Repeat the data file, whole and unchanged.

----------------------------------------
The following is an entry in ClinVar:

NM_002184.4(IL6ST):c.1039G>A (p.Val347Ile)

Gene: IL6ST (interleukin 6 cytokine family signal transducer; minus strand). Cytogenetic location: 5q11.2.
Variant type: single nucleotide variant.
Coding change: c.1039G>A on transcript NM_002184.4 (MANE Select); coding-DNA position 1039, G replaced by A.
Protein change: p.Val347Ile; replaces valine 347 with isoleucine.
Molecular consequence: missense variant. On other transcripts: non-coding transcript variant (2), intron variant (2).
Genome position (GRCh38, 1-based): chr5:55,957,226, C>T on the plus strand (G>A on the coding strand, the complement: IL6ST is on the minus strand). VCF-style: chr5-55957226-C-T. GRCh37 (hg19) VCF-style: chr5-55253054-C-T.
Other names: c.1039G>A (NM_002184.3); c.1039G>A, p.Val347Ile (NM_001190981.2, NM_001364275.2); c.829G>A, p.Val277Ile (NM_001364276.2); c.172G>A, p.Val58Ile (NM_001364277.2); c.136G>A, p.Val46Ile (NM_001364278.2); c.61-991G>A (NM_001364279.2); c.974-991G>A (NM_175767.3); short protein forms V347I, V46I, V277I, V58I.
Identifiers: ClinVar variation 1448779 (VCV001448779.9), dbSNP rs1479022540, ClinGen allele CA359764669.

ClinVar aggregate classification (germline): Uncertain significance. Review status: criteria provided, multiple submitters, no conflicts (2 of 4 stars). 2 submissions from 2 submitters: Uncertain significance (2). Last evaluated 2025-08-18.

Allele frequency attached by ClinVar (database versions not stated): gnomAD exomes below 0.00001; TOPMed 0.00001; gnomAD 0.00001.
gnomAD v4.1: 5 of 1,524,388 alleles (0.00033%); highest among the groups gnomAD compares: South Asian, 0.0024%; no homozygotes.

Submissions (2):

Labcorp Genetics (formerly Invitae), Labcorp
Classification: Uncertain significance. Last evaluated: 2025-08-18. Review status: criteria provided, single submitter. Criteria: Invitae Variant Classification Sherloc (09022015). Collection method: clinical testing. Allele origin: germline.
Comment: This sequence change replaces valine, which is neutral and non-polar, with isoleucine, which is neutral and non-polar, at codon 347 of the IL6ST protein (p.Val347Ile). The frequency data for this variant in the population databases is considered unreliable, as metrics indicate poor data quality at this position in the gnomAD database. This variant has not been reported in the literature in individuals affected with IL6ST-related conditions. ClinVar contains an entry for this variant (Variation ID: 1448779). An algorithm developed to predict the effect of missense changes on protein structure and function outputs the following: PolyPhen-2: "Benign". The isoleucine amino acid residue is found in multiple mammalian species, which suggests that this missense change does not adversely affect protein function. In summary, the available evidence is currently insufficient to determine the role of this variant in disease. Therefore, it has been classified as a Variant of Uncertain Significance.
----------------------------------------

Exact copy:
The following is an entry in ClinVar:

NM_002184.4(IL6ST):c.1039G>A (p.Val347Ile)

Gene: IL6ST (interleukin 6 cytokine family signal transducer; minus strand). Cytogenetic location: 5q11.2.
Variant type: single nucleotide variant.
Coding change: c.1039G>A on transcript NM_002184.4 (MANE Select); coding-DNA position 1039, G replaced by A.
Protein change: p.Val347Ile; replaces valine 347 with isoleucine.
Molecular consequence: missense variant. On other transcripts: non-coding transcript variant (2), intron variant (2).
Genome position (GRCh38, 1-based): chr5:55,957,226, C>T on the plus strand (G>A on the coding strand, the complement: IL6ST is on the minus strand). VCF-style: chr5-55957226-C-T. GRCh37 (hg19) VCF-style: chr5-55253054-C-T.
Other names: c.1039G>A (NM_002184.3); c.1039G>A, p.Val347Ile (NM_001190981.2, NM_001364275.2); c.829G>A, p.Val277Ile (NM_001364276.2); c.172G>A, p.Val58Ile (NM_001364277.2); c.136G>A, p.Val46Ile (NM_001364278.2); c.61-991G>A (NM_001364279.2); c.974-991G>A (NM_175767.3); short protein forms V347I, V46I, V277I, V58I.
Identifiers: ClinVar variation 1448779 (VCV001448779.9), dbSNP rs1479022540, ClinGen allele CA359764669.

ClinVar aggregate classification (germline): Uncertain significance. Review status: criteria provided, multiple submitters, no conflicts (2 of 4 stars). 2 submissions from 2 submitters: Uncertain significance (2). Last evaluated 2025-08-18.

Allele frequency attached by ClinVar (database versions not stated): gnomAD exomes below 0.00001; TOPMed 0.00001; gnomAD 0.00001.
gnomAD v4.1: 5 of 1,524,388 alleles (0.00033%); highest among the groups gnomAD compares: South Asian, 0.0024%; no homozygotes.

Submissions (2):

Labcorp Genetics (formerly Invitae), Labcorp
Classification: Uncertain significance. Last evaluated: 2025-08-18. Review status: criteria provided, single submitter. Criteria: Invitae Variant Classification Sherloc (09022015). Collection method: clinical testing. Allele origin: germline.
Comment: This sequence change replaces valine, which is neutral and non-polar, with isoleucine, which is neutral and non-polar, at codon 347 of the IL6ST protein (p.Val347Ile). The frequency data for this variant in the population databases is considered unreliable, as metrics indicate poor data quality at this position in the gnomAD database. This variant has not been reported in the literature in individuals affected with IL6ST-related conditions. ClinVar contains an entry for this variant (Variation ID: 1448779). An algorithm developed to predict the effect of missense changes on protein structure and function outputs the following: PolyPhen-2: "Benign". The isoleucine amino acid residue is found in multiple mammalian species, which suggests that this missense change does not adversely affect protein function. In summary, the available evidence is currently insufficient to determine the role of this variant in disease. Therefore, it has been classified as a Variant of Uncertain Significance.